The County Clerk’s and Sheriff’s Offices will explore if they can set up a polling location at the jail in time for this Election Day. Commissioner Adrian Garcia proposed the measure.

“It’s their constitutional right, and so we need to make sure that we’re following that particular law,” Garcia said.

Commissioner Rodney Ellis seconded the proposal, which passed along party lines in a three-to-two vote. “Remember, the ones sitting in the jail haven’t been convicted yet, unless they’ve been convicted of something else,” Ellis said. “And for what it’s worth, there may be people in line to visit them who can vote.”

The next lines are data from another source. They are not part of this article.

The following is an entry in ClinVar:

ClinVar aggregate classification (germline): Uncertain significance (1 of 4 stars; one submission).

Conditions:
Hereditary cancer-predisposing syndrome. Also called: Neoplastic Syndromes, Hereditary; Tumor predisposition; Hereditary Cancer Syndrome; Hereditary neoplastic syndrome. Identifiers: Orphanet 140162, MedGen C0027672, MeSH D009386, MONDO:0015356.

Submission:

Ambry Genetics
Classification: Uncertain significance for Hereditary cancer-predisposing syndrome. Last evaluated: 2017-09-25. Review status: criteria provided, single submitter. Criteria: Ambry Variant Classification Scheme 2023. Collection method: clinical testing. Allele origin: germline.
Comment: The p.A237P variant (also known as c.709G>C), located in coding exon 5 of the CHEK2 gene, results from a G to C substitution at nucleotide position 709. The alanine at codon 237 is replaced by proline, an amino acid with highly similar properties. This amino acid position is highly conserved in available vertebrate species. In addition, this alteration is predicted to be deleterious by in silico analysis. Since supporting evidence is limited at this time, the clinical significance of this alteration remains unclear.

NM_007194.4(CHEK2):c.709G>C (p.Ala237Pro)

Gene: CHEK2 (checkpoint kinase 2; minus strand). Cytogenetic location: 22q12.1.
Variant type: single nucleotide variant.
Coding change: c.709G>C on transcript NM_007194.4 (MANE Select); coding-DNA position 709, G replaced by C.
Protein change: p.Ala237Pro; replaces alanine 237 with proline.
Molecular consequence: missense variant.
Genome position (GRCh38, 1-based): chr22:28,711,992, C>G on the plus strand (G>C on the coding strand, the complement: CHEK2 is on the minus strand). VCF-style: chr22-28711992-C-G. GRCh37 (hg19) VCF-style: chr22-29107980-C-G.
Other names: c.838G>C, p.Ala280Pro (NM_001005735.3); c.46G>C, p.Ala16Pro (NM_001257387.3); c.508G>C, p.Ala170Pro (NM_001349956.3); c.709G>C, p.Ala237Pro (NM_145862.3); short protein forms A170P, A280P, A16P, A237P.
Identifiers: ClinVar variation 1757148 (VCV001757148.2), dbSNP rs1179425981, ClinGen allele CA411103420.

If you don’t like this idea, then I have good news for you: The bail lawsuit settlement means that there will be far fewer inmates in the jail who might get to take advantage of this. Just remember, you don’t lose your right to vote until you plead guilty to or are found guilty of a felony, and if that happens you’re going to a state prison, not the county jail. If you’re in the jail awaiting trial or serving a misdemeanor sentence, you’re still a legal voter.

From Bexar County:

[County Commissioner Justin] Rodriguez, a former Democratic member of the Texas House, is asking the Bexar Commissioner’s Court to form an advisory committee to identify improvements to the county’s voting procedures, step up voter education and drive higher turnout. He hopes the group — made up of residents and members of nonprofits and other stakeholders — can make progress on that work ahead of the November 2020 presidential election.